Doug Colman has kept moving in the coaching profession, and the pace is quicker at each level.
As recently as 2006, he guided Absegami to the South Jersey Group 4 football title, the first in school history.
After three college coaching stops in the last six years, he is back to a familiar place: the NFL.
Colman, 40, recently was named assistant special-teams coach of the Houston Texans.
"We're excited," Colman said in a phone interview, alluding to himself; his wife, Colleen; and four children (with a fifth on the way in April). "The last couple of years, my family and I moved to a bunch of different places since we left Absegami, and let's hope we can stay here a while."
Colman, an Inquirer first-team all-South Jersey linebacker from Ocean City as a senior in 1990, enjoyed a successful college career at Nebraska and then played for the New York Giants, Tennessee Titans, and Cleveland Browns during five NFL seasons.
His final NFL season was 2000 with Cleveland, and after that, coaching was the farthest thing from his mind.
"When I left the NFL, you feel you need a break from it," Colman said. "I was kind of a little bit burned out and needed time off."
That didn't last long.
His father, Wayne, a former NFL player himself, was the freshman coach at Ocean City at the time. Wayne Colman, who had earlier coached the varsity team but stepped down to watch his son play in college, was recovering from knee surgery and couldn't coach during the 2001 season.
So he asked his son to help coach the team.
"When I did that, I got the coaching bug," Doug Colman said. "All that adrenaline you remember as a player came to me as a coach."
Colman coached the freshmen with Paul Baruffi, the current highly successful girls' basketball coach at Ocean City.
"You could see right away how much football knowledge Doug had," Baruffi said.
Colman spent a year as an assistant coach at Oakcrest, then took over the Absegami program in 2003. After going a combined 14-7 his first two years, Colman had the Braves in the South Jersey Group 4 final in 2005, when they lost, 32-25, in overtime to Cherokee, before beating Cherokee, 27-26, in the final the next year.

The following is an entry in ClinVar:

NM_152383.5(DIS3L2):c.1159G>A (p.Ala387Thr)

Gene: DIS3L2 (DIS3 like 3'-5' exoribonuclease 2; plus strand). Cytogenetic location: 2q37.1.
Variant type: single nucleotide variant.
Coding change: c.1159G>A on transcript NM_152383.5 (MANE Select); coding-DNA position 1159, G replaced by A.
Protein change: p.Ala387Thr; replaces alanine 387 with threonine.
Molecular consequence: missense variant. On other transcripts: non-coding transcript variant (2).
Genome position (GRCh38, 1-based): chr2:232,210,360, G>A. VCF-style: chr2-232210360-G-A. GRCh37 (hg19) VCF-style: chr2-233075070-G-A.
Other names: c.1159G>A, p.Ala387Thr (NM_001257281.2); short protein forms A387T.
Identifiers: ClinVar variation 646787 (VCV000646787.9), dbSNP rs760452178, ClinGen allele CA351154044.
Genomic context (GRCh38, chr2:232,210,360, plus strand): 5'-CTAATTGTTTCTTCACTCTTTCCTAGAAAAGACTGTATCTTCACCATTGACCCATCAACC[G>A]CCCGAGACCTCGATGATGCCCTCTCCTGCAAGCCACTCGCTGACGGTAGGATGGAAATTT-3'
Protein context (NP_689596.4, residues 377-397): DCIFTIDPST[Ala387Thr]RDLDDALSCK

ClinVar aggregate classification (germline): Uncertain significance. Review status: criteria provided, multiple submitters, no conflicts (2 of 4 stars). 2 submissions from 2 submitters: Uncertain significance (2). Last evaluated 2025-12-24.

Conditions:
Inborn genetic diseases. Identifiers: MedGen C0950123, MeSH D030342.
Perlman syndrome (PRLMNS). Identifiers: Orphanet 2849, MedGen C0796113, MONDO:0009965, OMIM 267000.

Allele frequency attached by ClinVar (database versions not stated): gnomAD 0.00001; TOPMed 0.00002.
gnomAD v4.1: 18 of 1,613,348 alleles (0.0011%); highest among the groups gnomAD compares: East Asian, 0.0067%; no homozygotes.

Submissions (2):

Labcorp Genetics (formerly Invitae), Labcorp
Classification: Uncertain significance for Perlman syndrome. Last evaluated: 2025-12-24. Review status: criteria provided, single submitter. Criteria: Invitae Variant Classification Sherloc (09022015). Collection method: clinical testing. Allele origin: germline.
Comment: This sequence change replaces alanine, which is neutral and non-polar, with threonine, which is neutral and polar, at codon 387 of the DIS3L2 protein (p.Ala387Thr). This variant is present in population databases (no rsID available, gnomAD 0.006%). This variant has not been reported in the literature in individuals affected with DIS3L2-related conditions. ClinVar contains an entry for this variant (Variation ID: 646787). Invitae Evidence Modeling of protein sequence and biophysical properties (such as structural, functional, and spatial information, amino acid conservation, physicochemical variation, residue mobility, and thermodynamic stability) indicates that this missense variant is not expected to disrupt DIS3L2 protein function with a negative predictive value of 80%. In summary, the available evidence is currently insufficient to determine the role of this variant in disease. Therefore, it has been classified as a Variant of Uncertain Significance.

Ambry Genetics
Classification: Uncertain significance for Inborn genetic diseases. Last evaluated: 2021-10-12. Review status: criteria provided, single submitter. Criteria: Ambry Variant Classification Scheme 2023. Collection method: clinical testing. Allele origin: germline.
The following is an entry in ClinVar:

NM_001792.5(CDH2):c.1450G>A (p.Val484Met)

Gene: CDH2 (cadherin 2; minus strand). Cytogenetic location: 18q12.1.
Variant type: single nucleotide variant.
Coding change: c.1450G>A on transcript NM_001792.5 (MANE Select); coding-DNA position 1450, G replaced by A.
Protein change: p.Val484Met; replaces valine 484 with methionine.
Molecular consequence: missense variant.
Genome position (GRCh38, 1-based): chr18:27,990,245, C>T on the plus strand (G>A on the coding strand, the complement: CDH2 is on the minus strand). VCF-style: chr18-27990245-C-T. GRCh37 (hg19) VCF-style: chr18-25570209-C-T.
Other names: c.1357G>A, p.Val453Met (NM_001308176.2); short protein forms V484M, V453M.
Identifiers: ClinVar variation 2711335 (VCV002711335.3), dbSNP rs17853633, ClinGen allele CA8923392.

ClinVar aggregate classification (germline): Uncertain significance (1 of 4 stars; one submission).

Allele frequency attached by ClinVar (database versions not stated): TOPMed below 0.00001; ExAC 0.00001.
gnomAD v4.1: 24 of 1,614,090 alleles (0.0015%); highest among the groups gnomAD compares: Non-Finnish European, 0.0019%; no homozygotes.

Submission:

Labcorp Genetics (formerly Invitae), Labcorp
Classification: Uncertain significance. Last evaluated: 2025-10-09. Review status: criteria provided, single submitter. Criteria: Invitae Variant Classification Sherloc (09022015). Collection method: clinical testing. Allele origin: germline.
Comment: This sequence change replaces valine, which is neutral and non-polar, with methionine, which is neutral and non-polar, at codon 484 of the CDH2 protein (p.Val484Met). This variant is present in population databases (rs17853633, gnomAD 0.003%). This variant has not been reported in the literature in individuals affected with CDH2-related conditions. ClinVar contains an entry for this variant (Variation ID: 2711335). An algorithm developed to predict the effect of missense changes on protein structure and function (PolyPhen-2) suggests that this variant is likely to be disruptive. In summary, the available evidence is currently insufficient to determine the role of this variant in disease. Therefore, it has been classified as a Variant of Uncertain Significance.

After one more season at Absegami, Colman became an assistant linebackers coach for the Amsterdam Admirals in NFL Europe in 2007. He then was hired at his alma mater, Nebraska, as a defensive quality control coach.
After two years coaching at Nebraska, Colman served as a linebackers coach and worked with special teams for two seasons each at Tulane and Coastal Carolina.
What's interesting is that when he left Coastal Carolina for the NFL, Colman was replaced by Ryan Goodman, who played quarterback for him and was also a wrestling standout at Absegami.
After this past college season, Colman interviewed with then-Penn State head coach Bill O'Brien for the Nittany Lions' linebackers coaching job.
"Bill offered me the job, so I was unofficially the linebacker coach for about a week and a half," Colman said.
It wasn't official because Penn State was still conducting background checks and then O'Brien was hired as the Texans' head coach.
Colman must have made an impression, because O'Brien hired him for the Texans.
It seems like yesterday that he was still at Absegami.
"We had players who were good citizens, and we brought some excitement to the school," Colman recalled. "I had a great coaching staff, and our guys bought into what we were doing and it was a great time."
It was also a springboard for a coaching career that remains very much on the fast track.